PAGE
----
“Now all hands brace for shock. Missile inbound port side” echoes through the ship over the address system known as the 1MC.
As CIC maintains the operational picture, the tactical action officer (TAO) takes steps to defend the ship, the helm and navigation watch take evasive action to avoid further missile strikes by maneuvering the boat, and damage control teams are dispatched throughout the vessel to investigate, make reports to the bridge, and mitigate any losses. The crew practices some or all of this routine almost daily.
“These last months were a challenge as we’ve adjusted to the Navy mission and integrated into the Department of Defense structure for joint surface warfare,” said Roedl. “Team Stratton provides useful data to our partners during these engagements and exercises, and we’re taking back experience to share with the Coast Guard fleet.”
From Operation Talisman Saber off Australia to Sama Sama in the Philippines and Cooperation Afloat Readiness And Training in the Far East, these mariners have worked diligently with counterparts from the U.S. Navy and partner nations. They’ve run countless joint drills simulating surface warfare and supporting other Department of Defense elements — such as the protection of U.S. Marines landing to the beaches of Australia in a simulated liberation assault.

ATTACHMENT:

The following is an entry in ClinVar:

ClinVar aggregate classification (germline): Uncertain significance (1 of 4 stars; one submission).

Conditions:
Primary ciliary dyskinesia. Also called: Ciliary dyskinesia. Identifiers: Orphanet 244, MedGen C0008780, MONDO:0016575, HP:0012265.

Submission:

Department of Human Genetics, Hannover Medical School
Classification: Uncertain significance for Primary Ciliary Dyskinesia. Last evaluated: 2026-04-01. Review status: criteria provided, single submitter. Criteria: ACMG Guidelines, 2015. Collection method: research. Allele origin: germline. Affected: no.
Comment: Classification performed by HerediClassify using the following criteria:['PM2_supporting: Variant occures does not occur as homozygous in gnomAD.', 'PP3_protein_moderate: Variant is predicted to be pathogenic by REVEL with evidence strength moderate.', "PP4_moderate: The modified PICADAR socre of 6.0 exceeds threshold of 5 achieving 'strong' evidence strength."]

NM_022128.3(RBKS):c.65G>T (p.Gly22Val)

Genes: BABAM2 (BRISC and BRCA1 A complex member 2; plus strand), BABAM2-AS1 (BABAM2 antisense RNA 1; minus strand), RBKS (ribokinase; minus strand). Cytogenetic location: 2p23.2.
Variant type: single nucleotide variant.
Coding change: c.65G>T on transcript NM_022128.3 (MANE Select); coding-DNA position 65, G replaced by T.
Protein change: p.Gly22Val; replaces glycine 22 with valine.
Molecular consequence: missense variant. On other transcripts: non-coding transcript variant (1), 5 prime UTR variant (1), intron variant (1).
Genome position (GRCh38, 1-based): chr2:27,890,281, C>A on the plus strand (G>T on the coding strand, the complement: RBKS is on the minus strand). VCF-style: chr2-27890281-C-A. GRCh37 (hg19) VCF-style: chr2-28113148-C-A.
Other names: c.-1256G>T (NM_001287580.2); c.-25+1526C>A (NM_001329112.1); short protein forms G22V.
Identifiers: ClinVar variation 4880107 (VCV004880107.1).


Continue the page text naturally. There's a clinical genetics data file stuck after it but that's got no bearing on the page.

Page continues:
“The U.S., through an effort by crews like Stratton, is strengthening long-standing military relationships and encouraging the development of a strong defense network with allies and partners,” said Capt. Bob Little, commanding officer, USCGC Stratton. “Within the Indo-Pacific, Oceania, also known as the Blue Pacific, is emerging as a center of gravity in the great power competition between the U.S. and its allies and others with a different vision. This combined team is what puts the national in National Security Cutter.”
For weeks this team located, identified, and reported all contacts. All relayed back to the U.S. Navy Surface Action Group or shoreside controllers using various systems, including Centrix, a chat system operated at a secret level, or through daily operations summaries. Stratton picked up anywhere from one to three shadows during this time, primarily Chinese intelligence-gathering ships.
“To talk to these other services and countries requires coding to ensure the equipment can send and receive while remaining secure,” said Chief Petty Officer Joaquin Alayola. “We changed codes five or six times, and internet connectivity, especially off Australia, to download the code keys was limited. I’m proud of our team for their diligence and patience as we overcame these critical hurdles.”
The National Security Cutters (NSCs) have an advantage over many other ships in the form of Scan Eagle. This system is formally a small Unmanned Aircraft System (sUAS) — a powerful surveillance drone. Armed with a daytime or nighttime camera, the aircraft remains airborne for hours relaying real-time information back to the ship.